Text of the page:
James Davenport Awarded a Summer Fellowship in the Pre-Columbian Studies Program at Dumbarton Oaks
Posted: Feb 24, 2020 - 12:00pm
James Davenport, Archaeology Graduate Student, has been awarded a summer fellowship in the Pre-Columbian Studies Programat Dumbarton Oaks in Washington D.C.
The Dumbarton Oaks Research Library and Collection in Georgetown, Washington, D.C., was established in 1940 by Robert and Mildred Bliss in conjunction with Harvard University. Its mission is to support and promote scholarship in three areas of study: Byzantine, Pre-Columbian, and Garden and Landscape studies. On its campus is a museum with collections of Byzantine and Pre-Columbian artifacts, an historic garden, and an extensive research library. The fellowship program at Dumbarton Oaks allows scholars in these fields of study to be in residence and devote full time to their study projects. The summer fellowship is awarded for the term June 15 through August 7, 2020.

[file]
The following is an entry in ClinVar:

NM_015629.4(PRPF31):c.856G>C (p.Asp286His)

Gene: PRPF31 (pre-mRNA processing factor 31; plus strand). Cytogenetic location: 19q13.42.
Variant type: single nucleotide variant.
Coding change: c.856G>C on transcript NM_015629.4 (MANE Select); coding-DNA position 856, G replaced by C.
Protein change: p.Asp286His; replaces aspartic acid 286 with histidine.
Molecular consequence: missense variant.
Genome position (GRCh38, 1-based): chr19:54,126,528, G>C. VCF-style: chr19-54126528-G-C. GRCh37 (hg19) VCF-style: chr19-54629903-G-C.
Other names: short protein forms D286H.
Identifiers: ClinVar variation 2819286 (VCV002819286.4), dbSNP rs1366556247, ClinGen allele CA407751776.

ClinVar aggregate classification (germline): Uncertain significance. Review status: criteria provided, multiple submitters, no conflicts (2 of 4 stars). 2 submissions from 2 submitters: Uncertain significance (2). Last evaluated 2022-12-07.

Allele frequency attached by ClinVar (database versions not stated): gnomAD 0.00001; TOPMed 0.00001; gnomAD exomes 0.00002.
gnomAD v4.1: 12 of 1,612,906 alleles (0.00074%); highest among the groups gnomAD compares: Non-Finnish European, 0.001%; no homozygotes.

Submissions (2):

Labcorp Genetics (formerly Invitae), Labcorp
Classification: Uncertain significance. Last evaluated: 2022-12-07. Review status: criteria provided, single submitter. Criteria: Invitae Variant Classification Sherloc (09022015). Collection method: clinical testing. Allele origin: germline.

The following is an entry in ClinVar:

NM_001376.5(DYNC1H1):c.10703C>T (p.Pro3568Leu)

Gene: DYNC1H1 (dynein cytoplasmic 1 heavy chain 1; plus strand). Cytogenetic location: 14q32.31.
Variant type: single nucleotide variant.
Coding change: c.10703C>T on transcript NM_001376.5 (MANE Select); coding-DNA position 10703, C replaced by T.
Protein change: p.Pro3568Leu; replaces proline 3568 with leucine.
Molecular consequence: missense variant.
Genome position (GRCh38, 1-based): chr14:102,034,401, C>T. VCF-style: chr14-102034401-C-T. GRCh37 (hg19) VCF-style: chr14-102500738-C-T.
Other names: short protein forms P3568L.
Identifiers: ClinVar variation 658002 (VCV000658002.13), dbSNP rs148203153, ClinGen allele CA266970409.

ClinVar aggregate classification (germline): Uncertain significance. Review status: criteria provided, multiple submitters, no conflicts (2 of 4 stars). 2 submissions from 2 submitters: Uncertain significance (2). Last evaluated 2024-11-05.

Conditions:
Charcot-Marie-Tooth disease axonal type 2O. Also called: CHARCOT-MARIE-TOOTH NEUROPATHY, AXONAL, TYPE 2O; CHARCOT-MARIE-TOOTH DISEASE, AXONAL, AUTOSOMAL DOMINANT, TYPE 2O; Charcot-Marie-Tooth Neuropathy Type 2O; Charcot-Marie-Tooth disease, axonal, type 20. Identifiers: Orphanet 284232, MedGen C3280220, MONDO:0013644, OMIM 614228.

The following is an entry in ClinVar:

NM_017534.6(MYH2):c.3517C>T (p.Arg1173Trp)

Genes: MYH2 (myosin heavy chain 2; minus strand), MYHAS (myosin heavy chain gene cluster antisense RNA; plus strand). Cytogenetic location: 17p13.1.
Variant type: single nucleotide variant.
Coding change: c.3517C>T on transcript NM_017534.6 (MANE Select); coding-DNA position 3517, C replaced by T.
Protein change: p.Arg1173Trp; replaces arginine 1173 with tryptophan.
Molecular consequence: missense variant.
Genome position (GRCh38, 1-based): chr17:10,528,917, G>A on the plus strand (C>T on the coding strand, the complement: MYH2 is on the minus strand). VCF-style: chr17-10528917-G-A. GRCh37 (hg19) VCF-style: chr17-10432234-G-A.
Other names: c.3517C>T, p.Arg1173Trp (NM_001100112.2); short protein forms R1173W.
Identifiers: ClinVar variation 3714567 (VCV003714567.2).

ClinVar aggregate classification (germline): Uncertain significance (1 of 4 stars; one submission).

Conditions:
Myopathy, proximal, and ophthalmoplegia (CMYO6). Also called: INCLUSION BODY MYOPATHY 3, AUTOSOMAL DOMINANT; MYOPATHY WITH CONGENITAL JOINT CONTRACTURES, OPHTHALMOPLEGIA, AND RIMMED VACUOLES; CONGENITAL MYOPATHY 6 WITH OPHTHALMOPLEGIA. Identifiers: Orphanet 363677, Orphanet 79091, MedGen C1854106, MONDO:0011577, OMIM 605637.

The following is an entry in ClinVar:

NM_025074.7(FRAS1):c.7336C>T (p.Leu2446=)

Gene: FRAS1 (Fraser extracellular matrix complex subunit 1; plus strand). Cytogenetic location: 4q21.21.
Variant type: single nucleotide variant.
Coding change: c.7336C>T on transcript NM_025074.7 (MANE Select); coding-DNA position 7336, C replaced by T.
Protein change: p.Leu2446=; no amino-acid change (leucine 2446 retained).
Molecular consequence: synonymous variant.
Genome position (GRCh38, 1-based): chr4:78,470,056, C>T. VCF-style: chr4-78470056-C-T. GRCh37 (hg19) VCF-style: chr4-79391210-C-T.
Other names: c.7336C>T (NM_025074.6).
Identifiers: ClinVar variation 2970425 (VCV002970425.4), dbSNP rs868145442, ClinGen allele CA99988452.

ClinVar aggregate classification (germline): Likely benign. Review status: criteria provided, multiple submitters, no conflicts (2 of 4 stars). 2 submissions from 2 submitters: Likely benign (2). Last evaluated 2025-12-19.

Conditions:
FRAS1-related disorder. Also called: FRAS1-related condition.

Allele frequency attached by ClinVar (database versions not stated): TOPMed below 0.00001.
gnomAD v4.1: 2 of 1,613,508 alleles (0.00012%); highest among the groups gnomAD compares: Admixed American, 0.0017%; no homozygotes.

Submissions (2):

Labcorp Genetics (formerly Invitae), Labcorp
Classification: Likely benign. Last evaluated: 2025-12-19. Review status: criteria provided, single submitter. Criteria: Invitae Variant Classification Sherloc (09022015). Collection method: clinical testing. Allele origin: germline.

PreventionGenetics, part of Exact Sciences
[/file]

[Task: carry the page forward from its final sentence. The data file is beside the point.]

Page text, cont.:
While at Dumbarton Oaks, James will be working on finishing his dissertation. His research is focused on how empires work to establish and maintain control and influence over their subjects. Specifically, he is investigating how the Inka empire organized the production of its imperial style Inka Polychrome pottery for use at state-sponsored rituals, feasts, ceremonies and other events that occurred in the provinces. The Inka required tribute in labor from their subjects, including the production of crafts in imperial styles, such as Inka Polychrome pottery. His research utilizes ceramic artifacts from the collections of three museums that come from the important provincial Inka center of Pachacamac. Using a range of traditional and archaeometric analyses, James is reconstructing the production sequence of this pottery to answer the question: who made this pottery, and where?